• 2
    jajaja...we are in sync.
    – DGaleano
    Mar 23, 2018 at 15:58
  • @guifa thanks for your answer. I can only mark one answer as correct and purely based on the fact the DGaleano has less points that you I have awarded his answer as correct, hopefully you understand
    – mHelpMe
    Mar 23, 2018 at 16:04

It is exactly the same as in English.

Ya he hecho mis deberes means "I've already done my homework."

Ya hice mis deberes means "I already did my homework."

The first is obviously grammatically correct. In both languages, the colloquial speech of the Americas tends to eliminate the perfect in favour of the preterite.


How would a native speaker say this?

I can only answer with confidence for Mexico.

First of all, "I have already done my homework" is a bit unusual in English. I have to set the scene a little bit carefully to get my imaginary preteen in the U.S. to say this sentence. Here goes.

Malcolm's grandmother, who speaks English as a second language, is in town for a visit and has been left in charge of Malcolm for the afternoon. She intercepts him on his way outside carrying a basketball: "Malcolm, please do your homework first!" Malcolm indignantly responds, "I have already done my homework!" (With his parents, he would have used a contraction -- "I've already done my homework" -- but he instinctively avoids using contractions with his grandmother.)

In Mexico at least, it is more usual in this situation to use the simple past tense than the present perfect:

¡Ya hice la tarea!

(But there are other situations where the present perfect would come in handy.)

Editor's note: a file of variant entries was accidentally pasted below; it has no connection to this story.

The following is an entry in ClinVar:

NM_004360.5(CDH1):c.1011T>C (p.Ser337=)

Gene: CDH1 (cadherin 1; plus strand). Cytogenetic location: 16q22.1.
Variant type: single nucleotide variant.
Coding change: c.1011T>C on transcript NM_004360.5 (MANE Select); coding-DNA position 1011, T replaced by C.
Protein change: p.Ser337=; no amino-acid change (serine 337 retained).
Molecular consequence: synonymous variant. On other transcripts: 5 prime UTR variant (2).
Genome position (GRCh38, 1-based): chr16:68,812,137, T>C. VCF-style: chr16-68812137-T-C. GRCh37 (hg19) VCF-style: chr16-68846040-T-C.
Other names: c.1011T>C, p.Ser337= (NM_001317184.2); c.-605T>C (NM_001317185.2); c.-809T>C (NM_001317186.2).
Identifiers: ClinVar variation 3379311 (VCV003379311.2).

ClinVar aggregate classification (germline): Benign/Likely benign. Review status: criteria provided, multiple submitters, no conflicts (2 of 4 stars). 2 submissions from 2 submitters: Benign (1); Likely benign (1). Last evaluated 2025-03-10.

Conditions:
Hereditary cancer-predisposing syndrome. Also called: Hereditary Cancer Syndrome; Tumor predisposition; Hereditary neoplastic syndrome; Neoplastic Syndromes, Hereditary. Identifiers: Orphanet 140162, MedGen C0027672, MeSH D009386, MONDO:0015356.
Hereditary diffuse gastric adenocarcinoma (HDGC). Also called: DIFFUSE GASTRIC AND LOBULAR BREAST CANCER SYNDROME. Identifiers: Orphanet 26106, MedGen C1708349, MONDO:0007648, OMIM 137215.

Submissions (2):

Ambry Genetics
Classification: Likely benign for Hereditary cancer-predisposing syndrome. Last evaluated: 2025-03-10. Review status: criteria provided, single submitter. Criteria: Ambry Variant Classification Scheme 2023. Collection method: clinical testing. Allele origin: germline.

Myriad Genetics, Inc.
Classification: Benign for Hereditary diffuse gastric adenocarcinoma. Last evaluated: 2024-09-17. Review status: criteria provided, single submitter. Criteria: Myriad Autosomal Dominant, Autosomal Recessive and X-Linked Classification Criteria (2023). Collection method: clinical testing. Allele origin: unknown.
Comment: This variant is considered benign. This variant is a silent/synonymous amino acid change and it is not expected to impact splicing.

Notice that I have not used the possessive pronoun mi. I think this must be similar to the use of the definite article in place of the possessive pronoun, as for body parts. Example: "Levanta la mano, por favor | Raise your hand, please."


The question is actually "when to use he hecho and when hice?".

For sure there are many posts with the same question here, so I'll make a summary.

In Spain (except the north part), we use he hecho if the time when it happened is not over yet: today, THIS week, THIS month, THIS year... (and anything that happened today still uses this one)

While hice would be used if the time when it happened is already over: yesterday, last week, two weeks ago, last year, last century, and so on...

So, in short, if you've just done your homework, then it's still today → "he hecho".

If you're talking about the homework of this week, you'd also say "he hecho".

However, if you did them yesterday, you'd use "hice".

BUT, in the northern Spain AND practically all American Spanish uses always "hice". In fact, they're very unlikely to use compound forms.

Personally I don't like this because for me it implies a loss of information, but that's how it is. So... if your teacher is Colombian, then you have to choose. Neither of them can be incorrect.

Your Answer

By clicking “Post Your Answer”, you agree to our terms of service and acknowledge you have read our privacy policy.

Not the answer you're looking for? Browse other questions tagged or ask your own question.